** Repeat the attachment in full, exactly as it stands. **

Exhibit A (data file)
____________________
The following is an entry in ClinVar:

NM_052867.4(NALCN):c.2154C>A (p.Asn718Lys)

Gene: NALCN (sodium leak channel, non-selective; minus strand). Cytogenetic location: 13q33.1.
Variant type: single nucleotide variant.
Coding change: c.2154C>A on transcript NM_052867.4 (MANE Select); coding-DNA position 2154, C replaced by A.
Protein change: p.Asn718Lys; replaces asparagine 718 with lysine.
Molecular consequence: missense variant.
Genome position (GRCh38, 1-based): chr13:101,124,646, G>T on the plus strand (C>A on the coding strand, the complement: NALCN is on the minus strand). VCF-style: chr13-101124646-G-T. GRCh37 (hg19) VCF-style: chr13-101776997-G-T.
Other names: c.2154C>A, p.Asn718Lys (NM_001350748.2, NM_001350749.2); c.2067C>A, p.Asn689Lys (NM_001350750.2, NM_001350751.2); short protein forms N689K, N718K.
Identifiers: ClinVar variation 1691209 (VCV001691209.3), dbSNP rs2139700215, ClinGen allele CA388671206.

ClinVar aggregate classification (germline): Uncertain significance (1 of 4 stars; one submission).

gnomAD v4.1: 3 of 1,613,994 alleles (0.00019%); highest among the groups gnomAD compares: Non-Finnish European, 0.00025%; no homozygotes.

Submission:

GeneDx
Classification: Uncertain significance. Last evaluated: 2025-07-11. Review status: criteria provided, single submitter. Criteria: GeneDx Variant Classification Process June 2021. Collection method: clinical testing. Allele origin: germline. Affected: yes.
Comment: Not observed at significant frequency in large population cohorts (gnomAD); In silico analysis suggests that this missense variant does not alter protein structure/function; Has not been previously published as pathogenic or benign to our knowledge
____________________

The following is an entry in ClinVar:

NM_052867.4(NALCN):c.2154C>A (p.Asn718Lys)

Gene: NALCN (sodium leak channel, non-selective; minus strand). Cytogenetic location: 13q33.1.
Variant type: single nucleotide variant.
Coding change: c.2154C>A on transcript NM_052867.4 (MANE Select); coding-DNA position 2154, C replaced by A.
Protein change: p.Asn718Lys; replaces asparagine 718 with lysine.
Molecular consequence: missense variant.
Genome position (GRCh38, 1-based): chr13:101,124,646, G>T on the plus strand (C>A on the coding strand, the complement: NALCN is on the minus strand). VCF-style: chr13-101124646-G-T. GRCh37 (hg19) VCF-style: chr13-101776997-G-T.
Other names: c.2154C>A, p.Asn718Lys (NM_001350748.2, NM_001350749.2); c.2067C>A, p.Asn689Lys (NM_001350750.2, NM_001350751.2); short protein forms N689K, N718K.
Identifiers: ClinVar variation 1691209 (VCV001691209.3), dbSNP rs2139700215, ClinGen allele CA388671206.

ClinVar aggregate classification (germline): Uncertain significance (1 of 4 stars; one submission).

gnomAD v4.1: 3 of 1,613,994 alleles (0.00019%); highest among the groups gnomAD compares: Non-Finnish European, 0.00025%; no homozygotes.

Submission:

GeneDx
Classification: Uncertain significance. Last evaluated: 2025-07-11. Review status: criteria provided, single submitter. Criteria: GeneDx Variant Classification Process June 2021. Collection method: clinical testing. Allele origin: germline. Affected: yes.
Comment: Not observed at significant frequency in large population cohorts (gnomAD); In silico analysis suggests that this missense variant does not alter protein structure/function; Has not been previously published as pathogenic or benign to our knowledge